In 1971, Egil “Bud” Krogh was summoned to a closed-door meeting by John Ehrlichman, his mentor and key confidant of President Richard Nixon, in a secluded office in the Western White House.
Krogh thought he was walking into a meeting to discuss the drug control program launched on his most recent trip to South Vietnam. Instead, he was handed a file and the responsibility for the SIU, Special Investigations Unit, later to become notorious as “The Plumbers.” The unit was to investigate the leaks of top-secret government documents, particularly the Pentagon Papers, to the press. The president considered this task critical to national security. Nixon said he wanted the unit headed up by a “real son of a bitch.” He got the studious, zealous, and loyal-to-a-fault Bud Krogh instead.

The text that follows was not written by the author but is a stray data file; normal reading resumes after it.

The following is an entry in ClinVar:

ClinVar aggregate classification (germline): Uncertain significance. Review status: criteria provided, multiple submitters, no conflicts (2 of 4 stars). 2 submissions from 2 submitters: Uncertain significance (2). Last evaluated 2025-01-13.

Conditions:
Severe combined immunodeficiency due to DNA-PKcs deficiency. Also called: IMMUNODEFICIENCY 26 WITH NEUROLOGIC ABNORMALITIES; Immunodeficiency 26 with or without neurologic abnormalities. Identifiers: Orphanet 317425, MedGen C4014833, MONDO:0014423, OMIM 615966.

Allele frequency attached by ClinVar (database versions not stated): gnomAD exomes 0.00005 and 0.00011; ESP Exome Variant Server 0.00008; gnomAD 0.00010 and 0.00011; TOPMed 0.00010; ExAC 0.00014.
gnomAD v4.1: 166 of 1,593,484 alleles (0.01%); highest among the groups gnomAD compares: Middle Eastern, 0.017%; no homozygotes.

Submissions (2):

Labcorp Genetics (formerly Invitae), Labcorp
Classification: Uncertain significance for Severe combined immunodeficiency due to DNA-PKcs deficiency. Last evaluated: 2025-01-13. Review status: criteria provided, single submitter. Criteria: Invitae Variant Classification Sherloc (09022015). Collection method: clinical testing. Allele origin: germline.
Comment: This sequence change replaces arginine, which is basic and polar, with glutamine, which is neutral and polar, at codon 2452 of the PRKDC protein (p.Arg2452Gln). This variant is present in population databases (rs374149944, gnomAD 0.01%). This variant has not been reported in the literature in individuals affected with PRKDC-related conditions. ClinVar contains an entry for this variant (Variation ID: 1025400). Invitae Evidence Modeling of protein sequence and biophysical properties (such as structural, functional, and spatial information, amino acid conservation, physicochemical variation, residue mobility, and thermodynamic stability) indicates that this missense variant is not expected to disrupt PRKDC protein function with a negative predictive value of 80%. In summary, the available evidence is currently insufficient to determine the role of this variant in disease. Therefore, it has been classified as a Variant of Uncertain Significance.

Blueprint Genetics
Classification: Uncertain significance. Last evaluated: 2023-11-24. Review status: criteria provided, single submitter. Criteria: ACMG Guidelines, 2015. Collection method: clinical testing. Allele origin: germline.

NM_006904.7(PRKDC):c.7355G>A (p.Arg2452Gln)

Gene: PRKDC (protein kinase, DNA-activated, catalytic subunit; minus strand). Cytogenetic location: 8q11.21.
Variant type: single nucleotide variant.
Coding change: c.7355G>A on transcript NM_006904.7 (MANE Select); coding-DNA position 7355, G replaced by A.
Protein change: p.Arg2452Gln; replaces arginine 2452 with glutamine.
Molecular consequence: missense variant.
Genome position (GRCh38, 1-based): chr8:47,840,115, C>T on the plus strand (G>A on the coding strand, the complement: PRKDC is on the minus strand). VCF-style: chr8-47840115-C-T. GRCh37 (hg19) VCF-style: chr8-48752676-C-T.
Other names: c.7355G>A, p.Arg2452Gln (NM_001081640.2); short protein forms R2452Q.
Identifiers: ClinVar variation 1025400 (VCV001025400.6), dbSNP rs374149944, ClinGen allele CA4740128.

In that instant, Krogh was handed the job that would lead to one of the most famous conspiracies in presidential history and the demise of the Nixon administration. Integrity is Krogh’s memoir of his experiencesof what really went on behind closed doors, of how a good man can lose his moral compass, of how exercising power without integrity can destroy a life. It also tells the moving story of how he turned his life back around. For anyone interested in the ethical challenges of leadership, or of professional life, Integrity is thought-provoking and inspiring reading.